The Photograph

My first memory, in front of the camera, was when my father asked me to smile for him. Despite being a shy kid, who didn’t know how to smile for the camera, I tried my best to show my bunny teeth. Back in the day, my father had a keen interest in photography. His muse was my mum, who looked (still looks) so beautiful, capturing her in front of every iconic monument or place of interest. He eventually graduated to his three kids, capturing our childhood, and sealing it in film. My father dabbled in candid photography — capturing his subjects (us) in various stages of REM sleep, timed family portraits (including the last minute dash to make it to the photograph), and prop dressing (sports days, play dressing, and face painting with markers). On his work trips, he captured science museums, colleagues, and landscapes. The old albums are a tearjerker. I can’t seem to turn the pages without getting moist-eyed. The prints have aged, some eaten by fungus, and yet what remains — is a time capsule — to go back into the past.

If my father had to write this post, he would have started with the history of the lens and how photography has evolved over the years. He’d have started with dates, events, and names of people or how it revolutionised the way we capture what’s around us. And given an opportunity, he would have tried to get some Physics into it. I’m tempted to take a similar route — without getting too technical.

I don’t remember when I got my first camera, but I do remember wondering, why did it take so long? I was probably in my early twenties and it would soon become redundant, in five years time or so, with the cellphone transforming into smartphone. Suddenly, photography was the coolest craze. Everyone was taking photographs — with family, with friends, or themselves (with/in the mirror). My first instinct was to stay away from it all. I remember it bothering me. The emotion seemed to have been lost with the rise of narcissism. The attempt to capture every ‘tiny‘ instant in time, however insignificant it may be, was on the rise.

With the ‘invention’, if one can call it an invention of sorts, of the selfie, photographs were transformed forever. Yesterday, I saw a young girl (I was tempted to believe she was a blogger), armed with her camera (on selfie mode) and tripod, find isolated spots (in a crowded park) to click of herself. It was strange to see a person posing for an unmanned camera. Maybe, I’m living in another epoch.

9

Gearing up for the Winter Olympics

But, what bothers me the most, is the fact that I might be slowly drawn to the other side. Ever since, I’ve started blogging about travel, I have an urge to capture everything that looks beautiful or shines (Seoul Lantern Festival). Almost every insignificant detail. We’re just back from Jeju, and I have around 700 odd photographs, of our trip, on my phone alone. Have I succumbed to the fantasy and illusion of the virtual world? Is wonderland truly trapped in our phones or cameras or memory banks or blogs? How real is any of it? Will we ever have the courage to unplug ourselves from our devices or smartphones and wake up and smell the coffee? Or will we fall for anything that shines and forget to live the moment — because we were too busy capturing it?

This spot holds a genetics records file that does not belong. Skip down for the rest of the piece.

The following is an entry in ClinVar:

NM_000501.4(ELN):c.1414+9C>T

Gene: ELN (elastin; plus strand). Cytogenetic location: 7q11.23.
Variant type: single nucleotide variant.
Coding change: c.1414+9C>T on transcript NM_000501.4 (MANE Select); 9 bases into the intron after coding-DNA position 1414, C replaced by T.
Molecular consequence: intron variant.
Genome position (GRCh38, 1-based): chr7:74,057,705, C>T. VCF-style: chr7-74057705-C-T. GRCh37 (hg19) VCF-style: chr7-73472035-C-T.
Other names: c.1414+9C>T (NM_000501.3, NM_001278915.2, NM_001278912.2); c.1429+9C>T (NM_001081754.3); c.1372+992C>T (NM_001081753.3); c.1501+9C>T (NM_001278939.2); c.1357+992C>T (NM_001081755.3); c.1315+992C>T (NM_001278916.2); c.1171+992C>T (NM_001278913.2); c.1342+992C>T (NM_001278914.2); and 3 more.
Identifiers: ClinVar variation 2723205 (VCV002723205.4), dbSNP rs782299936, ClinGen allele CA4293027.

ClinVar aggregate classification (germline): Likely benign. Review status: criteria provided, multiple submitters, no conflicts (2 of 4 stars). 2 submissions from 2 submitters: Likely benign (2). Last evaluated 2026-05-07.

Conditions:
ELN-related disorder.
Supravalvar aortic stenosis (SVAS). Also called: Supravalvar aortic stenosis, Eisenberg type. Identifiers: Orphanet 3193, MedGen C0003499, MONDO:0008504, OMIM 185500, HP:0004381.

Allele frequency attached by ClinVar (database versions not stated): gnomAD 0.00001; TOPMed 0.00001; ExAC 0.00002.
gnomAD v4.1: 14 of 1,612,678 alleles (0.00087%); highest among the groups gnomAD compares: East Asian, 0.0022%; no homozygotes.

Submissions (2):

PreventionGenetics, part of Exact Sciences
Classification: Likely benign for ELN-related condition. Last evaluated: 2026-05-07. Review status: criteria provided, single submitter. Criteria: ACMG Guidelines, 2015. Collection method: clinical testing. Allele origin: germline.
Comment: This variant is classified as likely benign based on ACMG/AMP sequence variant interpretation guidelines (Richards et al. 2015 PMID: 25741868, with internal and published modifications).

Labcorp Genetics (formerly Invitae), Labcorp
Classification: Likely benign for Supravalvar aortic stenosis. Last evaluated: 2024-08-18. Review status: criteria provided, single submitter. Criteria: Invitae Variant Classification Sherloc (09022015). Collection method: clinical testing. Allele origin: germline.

2

Hope floats on Cheonggyecheon Stream

In a world and a life that moves so fast, photography just makes the sound go out and it makes you stop and take a pause. Photography calms me.

Drew Barrymore

6

Local food from Gwangjang Market

3

A year of the new brand

I love photography, I love food, and I love traveling, and to put those three things together would just be the ultimate dream.

Jamie Chung

7

Representing America

4

Representing China

Wherever you go, go with all your heart.

Confucius

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Cutting ice from the Han River — before the refrigerator came along.

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Trips back in time

Over the last few millennia we’ve invented a series of technologies – from the alphabet to the scroll to the codex, the printing press, photography, the computer, the smartphone – that have made it progressively easier and easier for us to externalize our memories, for us to essentially outsource this fundamental human capacity.

Joshua Foer

23 responses to “The Photograph

  1. You make quite a good point there. It’s sometimes hard to strike a healthy balance between capturing shots for memories and actually living the memory. Either way, you’ve wound up with some pretty beautiful pictures 🙂

  2. Basil and you take good shots, Cheryl. Your father sounded very dedicated to photography, and I bet he was good at it. I really like the quote by Drew Barrymore. I took an interest in photography when I started my blog, and it has made me look closer around what is happening at me. Sure, some can say you are distracted when you take a photo instead of seeing it with your very own eyes…but in order to see you have to slow down and actually look around.